Even though this silica gel litter will not actually break down, it should be composted to kill off pathogens and also come in contact with soil to nitrify the ammonia. It should never be put directly on a growing area, food or not.

    Reply
    • Eric Grushkin
      December 10, 2014 at 7:14 am (3 years ago)

      Bernadette,

      Your comments are very insightful and thought provoking. Our litter can be put in to a bag (preferably a BioBag) and deposited in the trash or used as fertilizer for bushes and shrubs. We have never and will never advocate using our used cat litter fertilizer for any foods. Additionally, we have buried used Almost Invisible Cat litter in our own backyard rose garden and determined that those samples biodegraded in 6 – 9 months.

      Reply
  7. Fur Everywhere
    December 9, 2014 at 8:39 am (3 years ago)

    Carmine and Milita weren’t interested in the one alternative litter I tried with them, so I’m not sure they’d go for this one, either. It sounds like a great product for cats who will go for these kinds of litters, though.

    Reply
    • Eric Grushkin
      December 9, 2014 at 1:14 pm (3 years ago)

      It is always a good idea to introduce a new litter with an extra pan. Almost Invisble Cat Litter has a particle size slightly large than Sand and it is totally unscented. This is the type of material cats instinctively want to use. We estimate that over 90% of the cats that try our litter will use our Litter.

      Reply
  8. Safepethaven
    December 9, 2014 at 1:24 am (3 years ago)

    Just curious — if it’s so “non-toxic” for the cats to get on their paws & coat, then groom themselves (e.g., ingest the silica gel powder), why are there such stern warnings on those humidity control packets of the very same chemical — silica gel — warning us to not eat it. It’s placed in packaged foods, shoes, & purses [to control humidity/mold etc]. My father dealt with silica gel as part of his career at a chemical manufacturing plant, in N. Central IL, dating back to 1958; that plant is still in operation today. He also brought home [on his work boots & in the fibers of his work uniform] all kinds of toxins that we were not informed about until decades following the death of my mother at age 46, and my having cancer at age 10 [then 3 more times over the next 50 yrs, incl ovarian at 28].

    How many decades did it take for the truth to be exposed about asbestos? And all the VietNam era military who were exposed to Agent Orange [aka dioxin, a lethal herbicide & defoliant].

    We are much too complacent about letting “others” decide what is safe and what isn’t. As a former research chemist myself, I do not fall for old wives’ tales nor scare tactics. I want transparency and full disclosure.

    I have not used the “Litter Pearls” silica gel pellets for many years after 1 & only 1 trial, for exactly my same concerns.

    And not one of these genius litter products has ever addressed the issues when used in a multi-cat (as in more than 2 or 3) household, ESPECIALLY the expense factor. None are inexpensive.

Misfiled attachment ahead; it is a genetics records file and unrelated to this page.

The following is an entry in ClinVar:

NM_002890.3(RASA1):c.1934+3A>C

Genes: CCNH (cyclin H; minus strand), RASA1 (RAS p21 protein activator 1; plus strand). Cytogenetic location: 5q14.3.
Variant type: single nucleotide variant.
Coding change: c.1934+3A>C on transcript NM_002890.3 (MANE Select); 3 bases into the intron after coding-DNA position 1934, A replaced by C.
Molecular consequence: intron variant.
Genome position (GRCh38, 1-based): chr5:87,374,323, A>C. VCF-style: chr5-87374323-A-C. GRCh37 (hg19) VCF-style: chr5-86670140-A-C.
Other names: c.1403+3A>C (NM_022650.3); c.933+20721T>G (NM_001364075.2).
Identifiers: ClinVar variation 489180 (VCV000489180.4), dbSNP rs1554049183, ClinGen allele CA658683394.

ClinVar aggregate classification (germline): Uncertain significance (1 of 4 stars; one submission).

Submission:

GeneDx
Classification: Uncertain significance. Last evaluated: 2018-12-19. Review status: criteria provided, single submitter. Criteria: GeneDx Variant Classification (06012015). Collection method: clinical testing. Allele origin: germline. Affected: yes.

I truly wish there were a real-world, zero-toxicity, affordable product that was as equally environmentally non-toxic/impacting as well.

    Reply
    • Ingrid
      December 9, 2014 at 7:15 am (3 years ago)

      I’ve asked the manufacturer to address your questions. I’m so sorry about your experience.

      Reply
    • Eric Grushkin
      December 9, 2014 at 1:14 pm (3 years ago)

      As a member of a family that has been impacted by cancer, I sympathize with you and your families experience with that dreadful disease.

      There are there are two types of Silica Gels: Crystalline Silica and Amorphous. Dust from crystalline silica is known to cause Silicosis. Almost Invisible Cat Litter is amorphous and it is also indurated. Almost Invisible Cat Litter has virtually no dust and does not cause silicosis.

      Almost Invisible Cat Litter is currently being used in numerous multi-cat households with great success. Our product is being used and endorsed by at least 5 International Cat Show Association Judges, 1 Cat Fancier’s Association Judge, 3 Cat Show Organizers, animal care professionals and dozens of championship breeders. These cat “experts” are aware of every product on the market, the product and safety info etc., and they are choosing to endorse Almost Invisible Cat Litter. The names and websites of these happy customers will be published in January.

      The initial safety tests for our product was performed by a prominent California cat-only veterinarian in 2004 & 2005, I cannot mention her name by contract, but she is still using this type of product with her own cats and recommending it to her customers.
      For more information, please go to www. Almost Invisible Cat Litter.Com or email us at Info@AntiickyPoo.com

      Reply
    • Kelley
      December 9, 2014 at 3:57 pm (3 years ago)

      Safepethaven, have you tried the safflower seed litter? Note that I have not tried it and am not involved with it. Provided you can get your cats to use it it appears to be pretty non toxic. http://www.smartcatbox.com/ My fear is that my guys would not use it.

      Reply
    • Eric Grushkin
      December 10, 2014 at 7:16 am (3 years ago)

      Our product is a new type of Silica Gel. It is not just freshness packets in the litter tray. The cost of use of our product will not exceed $9.10 per cat per month. The average person spends $14.33 per cat per month. A Prius is more than twice as expensive as a Nissan Murano, but if you drive a lot, the cost of ownership is less for the Prius. It is the same concept for Almost Invisible Cat Litter.

      The majority of our customers are multi-cat household and we receive universal reports of cost effectiveness and labor savings that are staggering. Just scoop and stir every day and never worry about footprints in your house. Changing the litter boxes once every 3 – 4 weeks can’t be worse than changing those trays 2 or 3 times a month.

      Reply